Hello there! I am going to share how to effectively teach students to write their opinions. This is Part 1 of a 2 part blog post. Read on and grab the freebie at the end!
Opinions, Opinions, Opinions!
Let me tell you, students have a lot of opinions! My students tell me what they like, dislike or what they think about a topic all the time. So, it’s my job as their teacher to teach them how to write opinion pieces to share their point of view. Teaching students to state and write their opinions is important. What they say and think matters and their words are powerful enough to make a difference!
In Kindergarten, students are expected to write opinion pieces about a topic using a combination of drawing, dictating and writing. This means that we are asking kindergartners to consider what they think about the topic, why do they think that and to say, draw or write to show their opinion.
This can be tricky! Writing your opinions and speaking your opinions are completely different skills. For now, let’s focus on providing opportunities for our students to say their opinions. Then, hop over to my second blog post about writing opinions for additional ideas and resources.
Let’s Get Started!
I always start my opinion unit with students sharing their opinions orally before writing them down. I would make a statement like, “Pizza is the best lunch!” and I would invite them to agree or disagree with what I said and supply a reason. If they don’t supply a reason, that’s okay! This is a good time to just listen to what they say. We learn through conversations what an opinion sounds like.
Throughout the week, I provide students opportunities to share their opinions with each other and remind them that opinions are not right or wrong, they are what you think and how you feel. We also come up with a definition for opinion and fact.
When do I provide opportunities for students to share their opinions?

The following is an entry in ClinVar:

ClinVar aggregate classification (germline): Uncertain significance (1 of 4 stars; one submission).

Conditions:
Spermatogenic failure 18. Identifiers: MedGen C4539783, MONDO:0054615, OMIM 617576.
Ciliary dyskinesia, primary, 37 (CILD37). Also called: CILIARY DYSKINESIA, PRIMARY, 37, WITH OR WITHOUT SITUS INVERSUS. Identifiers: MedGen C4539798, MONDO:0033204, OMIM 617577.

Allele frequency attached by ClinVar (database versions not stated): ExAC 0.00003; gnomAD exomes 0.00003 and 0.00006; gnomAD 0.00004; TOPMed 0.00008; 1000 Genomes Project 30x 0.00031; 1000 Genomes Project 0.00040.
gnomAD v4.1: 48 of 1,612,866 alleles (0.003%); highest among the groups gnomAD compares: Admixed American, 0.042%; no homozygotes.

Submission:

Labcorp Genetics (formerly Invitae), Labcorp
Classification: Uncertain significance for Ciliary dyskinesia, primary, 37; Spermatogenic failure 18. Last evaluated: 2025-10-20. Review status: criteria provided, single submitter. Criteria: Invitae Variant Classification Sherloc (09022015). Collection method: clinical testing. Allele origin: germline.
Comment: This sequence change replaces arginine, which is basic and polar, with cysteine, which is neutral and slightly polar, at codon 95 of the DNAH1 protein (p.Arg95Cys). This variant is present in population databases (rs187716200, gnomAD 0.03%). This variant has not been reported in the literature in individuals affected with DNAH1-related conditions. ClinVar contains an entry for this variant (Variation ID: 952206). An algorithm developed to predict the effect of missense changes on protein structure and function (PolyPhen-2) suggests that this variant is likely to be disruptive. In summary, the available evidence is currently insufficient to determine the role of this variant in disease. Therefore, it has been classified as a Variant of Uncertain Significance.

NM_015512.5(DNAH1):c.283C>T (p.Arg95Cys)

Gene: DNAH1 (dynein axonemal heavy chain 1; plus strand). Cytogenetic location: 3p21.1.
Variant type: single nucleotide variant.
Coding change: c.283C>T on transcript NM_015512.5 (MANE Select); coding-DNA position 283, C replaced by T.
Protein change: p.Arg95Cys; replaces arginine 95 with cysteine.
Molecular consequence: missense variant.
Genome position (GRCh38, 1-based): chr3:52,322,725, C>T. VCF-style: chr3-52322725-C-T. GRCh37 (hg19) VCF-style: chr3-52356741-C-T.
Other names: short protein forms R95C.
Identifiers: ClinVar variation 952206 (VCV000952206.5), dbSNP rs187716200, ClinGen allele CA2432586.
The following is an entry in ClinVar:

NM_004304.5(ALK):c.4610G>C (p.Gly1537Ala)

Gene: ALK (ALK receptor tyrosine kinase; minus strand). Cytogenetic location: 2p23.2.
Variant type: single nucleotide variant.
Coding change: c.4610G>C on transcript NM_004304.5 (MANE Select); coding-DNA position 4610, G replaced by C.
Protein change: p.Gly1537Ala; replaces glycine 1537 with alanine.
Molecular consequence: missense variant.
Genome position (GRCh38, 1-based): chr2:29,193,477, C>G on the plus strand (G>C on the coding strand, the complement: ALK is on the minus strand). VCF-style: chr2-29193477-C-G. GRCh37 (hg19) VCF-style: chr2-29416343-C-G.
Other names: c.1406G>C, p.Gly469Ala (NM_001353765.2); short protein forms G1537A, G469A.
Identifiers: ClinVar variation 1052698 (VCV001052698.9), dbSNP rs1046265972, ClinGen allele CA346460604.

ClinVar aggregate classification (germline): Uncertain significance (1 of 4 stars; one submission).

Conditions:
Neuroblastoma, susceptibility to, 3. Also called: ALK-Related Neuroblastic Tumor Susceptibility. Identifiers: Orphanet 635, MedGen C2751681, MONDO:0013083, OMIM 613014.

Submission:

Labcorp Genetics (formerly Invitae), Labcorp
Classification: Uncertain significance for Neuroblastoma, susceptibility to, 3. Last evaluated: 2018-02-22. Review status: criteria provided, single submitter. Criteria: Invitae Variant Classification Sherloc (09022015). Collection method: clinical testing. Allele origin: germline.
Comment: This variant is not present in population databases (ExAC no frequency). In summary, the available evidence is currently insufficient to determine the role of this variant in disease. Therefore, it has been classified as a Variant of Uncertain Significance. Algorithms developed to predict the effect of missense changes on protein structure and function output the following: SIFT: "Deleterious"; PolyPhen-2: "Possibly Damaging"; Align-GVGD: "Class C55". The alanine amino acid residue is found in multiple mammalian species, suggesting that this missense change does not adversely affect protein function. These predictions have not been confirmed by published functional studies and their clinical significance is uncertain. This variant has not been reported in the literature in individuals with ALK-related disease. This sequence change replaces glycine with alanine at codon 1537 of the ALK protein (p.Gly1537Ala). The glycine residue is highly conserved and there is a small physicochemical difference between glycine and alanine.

I have students answer a question of the day about their likes, dislikes and feelings. This is fun way to get students sharing their opinions using fun topics. I usually project the question on the Promethean Board.
Math Survey Questions / Question of the Day
Survey questions during math is a great way to integrate opinion writing. You can use yes/no questions, do you like…? questions or ask them their preference between 2 choices. After you collect their responses, you can analyze the data by asking which category had the most, or least responses.
During guided reading
Guided reading is another way to incorporate opinion sharing. Using a fiction text, ask them their opinions about a characters’ actions, feelings or words or what they would do if they were in that character’s situation. Ask them what makes them think and prompt them to use the text to support their opinions with reasons. It’s important to refrain from refuting or agreeing with your students’ opinions. We want students to feel at ease with stating their opinions and using text evidence to support their thinking.
During literacy centers
Literacy center is another time of day to get your students writing their opinions. During library center or independent reading time, I provide students the opportunity to answer reading responses that ask opinion questions. I have students write about their favorite character in the book or their favorite part in the story or what would you do if you were in the characters’ situation. Literacy centers is a great opportunity to get your students writing their opinions!
Download these printables to get your students discussing their opinions!
Do you want more free resources? Sign-up for my newsletter. I’ll send you free hands-on learning resources.